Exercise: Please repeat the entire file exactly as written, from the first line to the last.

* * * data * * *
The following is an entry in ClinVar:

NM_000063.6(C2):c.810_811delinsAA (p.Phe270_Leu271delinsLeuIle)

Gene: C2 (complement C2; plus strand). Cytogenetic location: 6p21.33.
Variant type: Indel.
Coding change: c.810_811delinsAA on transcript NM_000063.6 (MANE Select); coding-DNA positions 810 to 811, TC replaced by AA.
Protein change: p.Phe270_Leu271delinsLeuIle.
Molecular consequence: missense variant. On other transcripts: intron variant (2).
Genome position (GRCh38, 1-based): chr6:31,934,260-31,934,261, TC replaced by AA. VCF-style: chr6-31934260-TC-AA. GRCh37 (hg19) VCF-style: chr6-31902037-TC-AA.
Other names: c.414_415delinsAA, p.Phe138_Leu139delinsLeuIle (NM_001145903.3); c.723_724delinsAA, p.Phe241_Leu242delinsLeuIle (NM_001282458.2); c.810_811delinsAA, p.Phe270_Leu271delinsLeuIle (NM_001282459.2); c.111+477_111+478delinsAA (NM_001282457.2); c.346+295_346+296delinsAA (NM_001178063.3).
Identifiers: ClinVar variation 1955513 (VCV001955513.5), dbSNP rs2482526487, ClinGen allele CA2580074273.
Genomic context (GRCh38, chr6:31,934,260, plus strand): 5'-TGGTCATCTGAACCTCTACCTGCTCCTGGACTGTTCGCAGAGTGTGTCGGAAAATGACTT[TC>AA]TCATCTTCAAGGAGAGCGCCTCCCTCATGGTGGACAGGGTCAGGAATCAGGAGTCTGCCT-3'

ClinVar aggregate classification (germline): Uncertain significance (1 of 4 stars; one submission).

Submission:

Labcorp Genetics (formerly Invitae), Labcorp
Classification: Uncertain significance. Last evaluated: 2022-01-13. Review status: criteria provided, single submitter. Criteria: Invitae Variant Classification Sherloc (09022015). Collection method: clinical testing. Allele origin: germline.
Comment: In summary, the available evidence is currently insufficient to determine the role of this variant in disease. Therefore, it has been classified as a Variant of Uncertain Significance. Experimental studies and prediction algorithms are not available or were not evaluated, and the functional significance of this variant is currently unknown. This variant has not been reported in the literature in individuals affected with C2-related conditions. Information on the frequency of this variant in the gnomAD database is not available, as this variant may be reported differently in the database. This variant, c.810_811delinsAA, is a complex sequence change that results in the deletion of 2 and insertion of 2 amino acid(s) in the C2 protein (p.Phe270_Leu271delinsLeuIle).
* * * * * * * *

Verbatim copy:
The following is an entry in ClinVar:

NM_000063.6(C2):c.810_811delinsAA (p.Phe270_Leu271delinsLeuIle)

Gene: C2 (complement C2; plus strand). Cytogenetic location: 6p21.33.
Variant type: Indel.
Coding change: c.810_811delinsAA on transcript NM_000063.6 (MANE Select); coding-DNA positions 810 to 811, TC replaced by AA.
Protein change: p.Phe270_Leu271delinsLeuIle.
Molecular consequence: missense variant. On other transcripts: intron variant (2).
Genome position (GRCh38, 1-based): chr6:31,934,260-31,934,261, TC replaced by AA. VCF-style: chr6-31934260-TC-AA. GRCh37 (hg19) VCF-style: chr6-31902037-TC-AA.
Other names: c.414_415delinsAA, p.Phe138_Leu139delinsLeuIle (NM_001145903.3); c.723_724delinsAA, p.Phe241_Leu242delinsLeuIle (NM_001282458.2); c.810_811delinsAA, p.Phe270_Leu271delinsLeuIle (NM_001282459.2); c.111+477_111+478delinsAA (NM_001282457.2); c.346+295_346+296delinsAA (NM_001178063.3).
Identifiers: ClinVar variation 1955513 (VCV001955513.5), dbSNP rs2482526487, ClinGen allele CA2580074273.
Genomic context (GRCh38, chr6:31,934,260, plus strand): 5'-TGGTCATCTGAACCTCTACCTGCTCCTGGACTGTTCGCAGAGTGTGTCGGAAAATGACTT[TC>AA]TCATCTTCAAGGAGAGCGCCTCCCTCATGGTGGACAGGGTCAGGAATCAGGAGTCTGCCT-3'

ClinVar aggregate classification (germline): Uncertain significance (1 of 4 stars; one submission).

Submission:

Labcorp Genetics (formerly Invitae), Labcorp
Classification: Uncertain significance. Last evaluated: 2022-01-13. Review status: criteria provided, single submitter. Criteria: Invitae Variant Classification Sherloc (09022015). Collection method: clinical testing. Allele origin: germline.
Comment: In summary, the available evidence is currently insufficient to determine the role of this variant in disease. Therefore, it has been classified as a Variant of Uncertain Significance. Experimental studies and prediction algorithms are not available or were not evaluated, and the functional significance of this variant is currently unknown. This variant has not been reported in the literature in individuals affected with C2-related conditions. Information on the frequency of this variant in the gnomAD database is not available, as this variant may be reported differently in the database. This variant, c.810_811delinsAA, is a complex sequence change that results in the deletion of 2 and insertion of 2 amino acid(s) in the C2 protein (p.Phe270_Leu271delinsLeuIle).